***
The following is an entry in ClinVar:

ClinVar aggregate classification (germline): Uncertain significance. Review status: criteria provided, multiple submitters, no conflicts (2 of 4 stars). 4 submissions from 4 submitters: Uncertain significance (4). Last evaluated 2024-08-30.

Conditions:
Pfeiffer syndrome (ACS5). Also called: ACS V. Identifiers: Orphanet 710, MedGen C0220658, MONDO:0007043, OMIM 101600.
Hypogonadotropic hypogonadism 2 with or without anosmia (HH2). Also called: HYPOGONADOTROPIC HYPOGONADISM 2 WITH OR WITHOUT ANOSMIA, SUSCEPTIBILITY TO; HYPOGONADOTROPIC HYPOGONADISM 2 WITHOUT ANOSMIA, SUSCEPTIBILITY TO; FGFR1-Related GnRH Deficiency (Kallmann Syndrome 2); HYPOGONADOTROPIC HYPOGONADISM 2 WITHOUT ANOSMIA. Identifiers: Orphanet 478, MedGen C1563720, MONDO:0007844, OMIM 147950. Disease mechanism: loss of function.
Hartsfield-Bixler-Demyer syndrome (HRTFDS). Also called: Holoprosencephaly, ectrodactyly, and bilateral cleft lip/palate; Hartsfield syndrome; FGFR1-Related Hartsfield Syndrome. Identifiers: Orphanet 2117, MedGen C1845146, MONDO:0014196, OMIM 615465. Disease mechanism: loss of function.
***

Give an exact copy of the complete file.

The following is an entry in ClinVar:

ClinVar aggregate classification (germline): Uncertain significance. Review status: criteria provided, multiple submitters, no conflicts (2 of 4 stars). 4 submissions from 4 submitters: Uncertain significance (4). Last evaluated 2024-08-30.

Conditions:
Pfeiffer syndrome (ACS5). Also called: ACS V. Identifiers: Orphanet 710, MedGen C0220658, MONDO:0007043, OMIM 101600.
Hypogonadotropic hypogonadism 2 with or without anosmia (HH2). Also called: HYPOGONADOTROPIC HYPOGONADISM 2 WITH OR WITHOUT ANOSMIA, SUSCEPTIBILITY TO; HYPOGONADOTROPIC HYPOGONADISM 2 WITHOUT ANOSMIA, SUSCEPTIBILITY TO; FGFR1-Related GnRH Deficiency (Kallmann Syndrome 2); HYPOGONADOTROPIC HYPOGONADISM 2 WITHOUT ANOSMIA. Identifiers: Orphanet 478, MedGen C1563720, MONDO:0007844, OMIM 147950. Disease mechanism: loss of function.
Hartsfield-Bixler-Demyer syndrome (HRTFDS). Also called: Holoprosencephaly, ectrodactyly, and bilateral cleft lip/palate; Hartsfield syndrome; FGFR1-Related Hartsfield Syndrome. Identifiers: Orphanet 2117, MedGen C1845146, MONDO:0014196, OMIM 615465. Disease mechanism: loss of function.